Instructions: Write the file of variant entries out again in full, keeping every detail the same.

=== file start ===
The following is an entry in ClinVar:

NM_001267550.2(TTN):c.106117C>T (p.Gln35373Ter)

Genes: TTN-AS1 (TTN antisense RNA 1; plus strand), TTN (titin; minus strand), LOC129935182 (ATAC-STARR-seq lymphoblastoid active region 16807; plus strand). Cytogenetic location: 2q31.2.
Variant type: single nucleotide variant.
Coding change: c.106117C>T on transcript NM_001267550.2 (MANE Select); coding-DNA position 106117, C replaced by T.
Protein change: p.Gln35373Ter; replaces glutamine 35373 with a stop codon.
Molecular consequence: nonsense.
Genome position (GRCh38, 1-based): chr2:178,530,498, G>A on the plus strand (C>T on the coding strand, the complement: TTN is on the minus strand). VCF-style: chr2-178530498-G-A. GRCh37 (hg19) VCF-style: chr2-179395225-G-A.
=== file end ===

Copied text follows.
The following is an entry in ClinVar:

NM_001267550.2(TTN):c.106117C>T (p.Gln35373Ter)

Genes: TTN-AS1 (TTN antisense RNA 1; plus strand), TTN (titin; minus strand), LOC129935182 (ATAC-STARR-seq lymphoblastoid active region 16807; plus strand). Cytogenetic location: 2q31.2.
Variant type: single nucleotide variant.
Coding change: c.106117C>T on transcript NM_001267550.2 (MANE Select); coding-DNA position 106117, C replaced by T.
Protein change: p.Gln35373Ter; replaces glutamine 35373 with a stop codon.
Molecular consequence: nonsense.
Genome position (GRCh38, 1-based): chr2:178,530,498, G>A on the plus strand (C>T on the coding strand, the complement: TTN is on the minus strand). VCF-style: chr2-178530498-G-A. GRCh37 (hg19) VCF-style: chr2-179395225-G-A.